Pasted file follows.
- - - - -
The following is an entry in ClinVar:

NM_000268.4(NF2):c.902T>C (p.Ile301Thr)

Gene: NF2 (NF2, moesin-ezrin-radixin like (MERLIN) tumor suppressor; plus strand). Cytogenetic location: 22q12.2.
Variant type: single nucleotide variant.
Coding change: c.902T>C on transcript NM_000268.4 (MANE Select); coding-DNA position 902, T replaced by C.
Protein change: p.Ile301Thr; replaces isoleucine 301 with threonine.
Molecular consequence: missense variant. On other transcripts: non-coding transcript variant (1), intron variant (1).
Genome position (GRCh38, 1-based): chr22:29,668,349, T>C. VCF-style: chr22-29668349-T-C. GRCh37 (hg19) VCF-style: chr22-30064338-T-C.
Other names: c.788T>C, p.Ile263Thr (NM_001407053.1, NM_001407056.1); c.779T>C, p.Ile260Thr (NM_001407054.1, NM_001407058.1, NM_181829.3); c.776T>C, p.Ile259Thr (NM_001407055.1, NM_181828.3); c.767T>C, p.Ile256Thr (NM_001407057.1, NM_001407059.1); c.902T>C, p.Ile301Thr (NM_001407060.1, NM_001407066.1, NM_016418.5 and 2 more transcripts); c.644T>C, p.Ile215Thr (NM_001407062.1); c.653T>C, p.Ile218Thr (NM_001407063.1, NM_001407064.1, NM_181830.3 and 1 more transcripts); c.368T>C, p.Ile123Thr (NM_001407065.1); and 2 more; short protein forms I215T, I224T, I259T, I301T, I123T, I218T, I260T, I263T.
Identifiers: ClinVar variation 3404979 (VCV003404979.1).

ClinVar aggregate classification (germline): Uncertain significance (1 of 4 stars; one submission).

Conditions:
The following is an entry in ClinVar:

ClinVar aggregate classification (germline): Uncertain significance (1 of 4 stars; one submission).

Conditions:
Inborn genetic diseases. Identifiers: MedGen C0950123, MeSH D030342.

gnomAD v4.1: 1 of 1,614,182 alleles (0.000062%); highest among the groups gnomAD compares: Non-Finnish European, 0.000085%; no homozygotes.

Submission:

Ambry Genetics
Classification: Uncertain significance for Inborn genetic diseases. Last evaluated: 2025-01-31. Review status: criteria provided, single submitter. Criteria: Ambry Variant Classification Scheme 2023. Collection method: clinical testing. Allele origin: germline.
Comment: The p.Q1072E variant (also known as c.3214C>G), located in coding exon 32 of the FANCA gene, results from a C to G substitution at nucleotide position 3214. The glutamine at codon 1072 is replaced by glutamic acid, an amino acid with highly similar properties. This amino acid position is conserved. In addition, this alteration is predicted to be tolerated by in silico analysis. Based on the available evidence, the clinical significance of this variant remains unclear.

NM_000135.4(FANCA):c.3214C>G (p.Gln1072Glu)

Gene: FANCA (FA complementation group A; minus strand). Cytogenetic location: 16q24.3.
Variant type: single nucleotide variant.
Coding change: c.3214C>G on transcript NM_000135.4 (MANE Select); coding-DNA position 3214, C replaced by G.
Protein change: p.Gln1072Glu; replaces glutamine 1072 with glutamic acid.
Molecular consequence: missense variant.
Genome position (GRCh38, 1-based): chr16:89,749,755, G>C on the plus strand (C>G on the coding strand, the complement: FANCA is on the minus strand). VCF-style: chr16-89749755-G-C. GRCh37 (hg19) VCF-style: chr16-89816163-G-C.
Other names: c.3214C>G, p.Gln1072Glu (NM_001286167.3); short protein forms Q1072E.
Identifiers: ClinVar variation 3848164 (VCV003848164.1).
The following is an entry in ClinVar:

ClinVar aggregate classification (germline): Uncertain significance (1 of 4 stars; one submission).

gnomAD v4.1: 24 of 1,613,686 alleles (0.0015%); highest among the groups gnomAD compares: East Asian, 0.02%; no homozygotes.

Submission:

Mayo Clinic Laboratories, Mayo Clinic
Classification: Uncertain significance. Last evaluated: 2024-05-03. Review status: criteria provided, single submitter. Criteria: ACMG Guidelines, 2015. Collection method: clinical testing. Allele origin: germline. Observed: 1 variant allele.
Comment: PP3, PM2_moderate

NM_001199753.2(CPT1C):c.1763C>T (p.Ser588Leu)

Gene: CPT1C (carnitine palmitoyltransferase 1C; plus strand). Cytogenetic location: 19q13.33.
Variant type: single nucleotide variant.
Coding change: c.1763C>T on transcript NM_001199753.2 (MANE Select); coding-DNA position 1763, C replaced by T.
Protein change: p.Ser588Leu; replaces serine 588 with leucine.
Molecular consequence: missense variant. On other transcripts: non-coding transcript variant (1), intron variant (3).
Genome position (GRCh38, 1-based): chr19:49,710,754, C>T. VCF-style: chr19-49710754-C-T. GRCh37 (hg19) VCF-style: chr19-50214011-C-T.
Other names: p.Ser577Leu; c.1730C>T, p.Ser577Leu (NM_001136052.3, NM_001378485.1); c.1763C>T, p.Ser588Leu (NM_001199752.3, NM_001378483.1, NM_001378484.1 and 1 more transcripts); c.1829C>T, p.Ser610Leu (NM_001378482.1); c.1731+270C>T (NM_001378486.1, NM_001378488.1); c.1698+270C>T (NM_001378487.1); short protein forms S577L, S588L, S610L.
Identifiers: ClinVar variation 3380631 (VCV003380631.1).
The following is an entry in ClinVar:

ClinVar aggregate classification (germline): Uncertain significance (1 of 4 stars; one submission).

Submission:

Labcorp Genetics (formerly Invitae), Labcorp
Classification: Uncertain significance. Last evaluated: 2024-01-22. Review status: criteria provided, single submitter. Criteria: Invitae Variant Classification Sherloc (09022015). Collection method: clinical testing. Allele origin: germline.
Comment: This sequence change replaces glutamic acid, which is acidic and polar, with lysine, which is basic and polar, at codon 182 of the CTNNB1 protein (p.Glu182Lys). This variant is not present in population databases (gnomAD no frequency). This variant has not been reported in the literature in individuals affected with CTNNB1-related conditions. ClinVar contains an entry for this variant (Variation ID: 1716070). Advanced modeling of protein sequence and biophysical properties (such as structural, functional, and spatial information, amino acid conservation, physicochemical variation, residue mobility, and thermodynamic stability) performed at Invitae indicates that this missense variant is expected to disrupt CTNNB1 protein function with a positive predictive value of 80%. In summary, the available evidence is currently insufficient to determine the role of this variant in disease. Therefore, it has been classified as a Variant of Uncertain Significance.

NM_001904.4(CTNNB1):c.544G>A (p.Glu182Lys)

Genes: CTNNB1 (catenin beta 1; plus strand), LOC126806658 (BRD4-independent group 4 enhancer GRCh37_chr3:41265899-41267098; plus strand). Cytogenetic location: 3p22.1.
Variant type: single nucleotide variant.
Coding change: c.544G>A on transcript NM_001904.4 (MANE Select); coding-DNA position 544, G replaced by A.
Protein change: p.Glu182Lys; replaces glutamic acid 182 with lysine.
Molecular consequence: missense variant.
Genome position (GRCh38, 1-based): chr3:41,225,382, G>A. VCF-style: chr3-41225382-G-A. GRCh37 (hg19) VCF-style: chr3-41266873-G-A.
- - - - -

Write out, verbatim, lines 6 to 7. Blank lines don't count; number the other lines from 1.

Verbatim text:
Protein change: p.Ile301Thr; replaces isoleucine 301 with threonine.
Molecular consequence: missense variant. On other transcripts: non-coding transcript variant (1), intron variant (1).